Dehydration, electrolyte imbalance, muscle cramps and heat stroke are four good reasons why every athlete should understand the basics of fluid physiology. Quite simply, what you don’t know can be deadly. Let’s take a look some facts and myths about balancing fluids and minerals correctly and racing “responsibly” for the conditions.
Fluid Balance Basics
Q: I have heard that drinking as much water as possible the day before a race is a good way to make sure your body is fully hydrated for racing. Is this true? Read More
Kimchi, miso, tempeh, kefir, sauerkraut. Sauerkraut? Let’s be honest, if you’re from the Midwest, there isn’t a big chance that the post-marathon race food will stray much from beer, brauts, and maybe more beer.
Before we throw out our favorite traditional fat-laden, high sodium favorites, let’s take a closer look at why our grandparents managed to live into their 90’s. Well, at least, mine did, and they didn’t worry too much about eating summer sausage or hotdogs. But they did have a root cellar stocked with home canning. Fermented foods such as pickles, beets, green beans, sauerkraut and corn were an essential part of their every day menu.
A lot of today’s athletes might not realize that home canning is chock full of healthy probiotic bacteria. Fermented foods provide gut-friendly bacteria that the gastrointestinal (GI tract) needs to balance the not-so-healthy bacteria.
Next time you finish a race and the food tent offers brauts or hotdogs, demand that natural sauerkraut be served – not the commercially pasteurized or homogenized as these processes will destroy the health promoting microorganisms.
If you are not into home canning, try products available from local farmer cooperatives, such as Hawthorne Valley Farms, or just make some in your own kitchen.
Hey, we all have a VO2 max limit, and sometimes even the most dedicated training plan doesn’t seem to improve it. If you’ve been stuck just behind your best buddy in the pack, then it’s time to think about making a change.
Most athletes, tend to follow a sort of vague “drink/eat when I feel the need” plan during a race. Recent research conducted with trained cyclists proved that a scientifically planned nutrition strategy can improve a 40 km time trial ride by as much as 8 minutes when compared with a loosely planned, self-chosen nutrition strategy. Researchers took eighteen endurance-trained cyclists (16 male; 2 female)
and tested them at intervals of 2 weeks, once following a self-selected nutrition plan, and once following a science based nutrition plan. The science-based plan consisted of about 1000 mL·h(-1) fluid, in portions of just over a cup, every 15 min. The hydration drink contained 500 mg sodium/liter, 60 g glucose/hour, 30 g fructose/hour, and 5 mg caffeine/kg body weight. The test protocol involved a 2.5-h endurance exercise on a bicycle ergometer at 70% maximal oxygen uptake, followed by a 5 minutes of rest. Then a time trial of 64.37 km (40 miles) was completed. The amount of sport drink taken in was recorded every 15 minutes. When using the scientifically designed nutrition plan, the athletes completed the time trial faster (128 vs. 136 min; p ≤ 0.001) and with a significantly higher power output (212 vs. 184 W; p ≤ 0.001). The intake of fluid, energy (carbohydrate-, mono-, and disaccharide), and sodium was significantly higher in the pre-determined plan compared with self-selected nutrition support during the endurance exercise. Moral of the story? If you want to win, fuel with science and get results.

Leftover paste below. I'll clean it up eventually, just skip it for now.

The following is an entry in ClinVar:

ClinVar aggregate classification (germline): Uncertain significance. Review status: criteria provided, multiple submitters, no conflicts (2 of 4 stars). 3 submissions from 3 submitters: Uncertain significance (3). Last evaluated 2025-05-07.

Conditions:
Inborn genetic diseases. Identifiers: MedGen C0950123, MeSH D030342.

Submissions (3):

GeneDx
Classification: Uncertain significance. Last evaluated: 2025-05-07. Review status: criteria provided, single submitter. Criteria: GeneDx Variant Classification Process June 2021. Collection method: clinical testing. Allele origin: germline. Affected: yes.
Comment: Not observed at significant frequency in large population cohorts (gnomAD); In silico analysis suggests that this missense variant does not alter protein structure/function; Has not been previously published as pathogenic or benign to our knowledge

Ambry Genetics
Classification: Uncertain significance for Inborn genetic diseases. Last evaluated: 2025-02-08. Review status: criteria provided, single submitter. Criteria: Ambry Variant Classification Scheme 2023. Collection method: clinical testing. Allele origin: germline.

Barely time to text much less plan a 7-day carboload? Your body does not tweet or text, but it is capable of loading up energy stores of glycogen in just 24 hours. But, you have to do it by Mother Nature’s carbo-loading rules. Here goes:
For a 24-hour glycogen load, start with a short, 15-20 minute, near maximum intensity workout, designed to deplete glycogen stores. This can be done 1-3 days prior to the race. High intensity is essential, otherwise go for the traditional longer workout to deplete stores, and follow with a traditional carbo-load regimen. For the 24-hour, high GI approach simply use a “this for that” game plan- i.e., swapping whole grain, high fiber carbs for high GI carbs. Avoid breakfast cereals based on oats, barley and bran. Sub cornflakes, rice chex, corn chex, puffed rice cereal. Use breads without whole grains, stone-ground flour, or sourdough. White bread, rice crackers, or white bagels must be on the 24-hour load menu. Consume potatoes without added butter or margarine, and no french fries. Enjoy canned fruit in heavy syrup and cooked vegetables. Avoid whole grains such as quinoa, wild rice, or pasta cooked al a dente. Pasta cooked until very soft has a higher glycemic index. Drink high GI sport drinks such as Pure Sport Recovery or fruit drinks instead of 100% juice. Use high GI snacks between meals: Clif Bar Bloks, Jelly beans, hard candy, top toast with jelly or jam, snack on Clif bar Cookies ‘n Crème, or Powerbars. REST after loading essential to maintain stores! Just go to work and sit at your computer, or drive to your favorite race. Naturally, you want to stay limber, so easy walking and stretching is A-OK.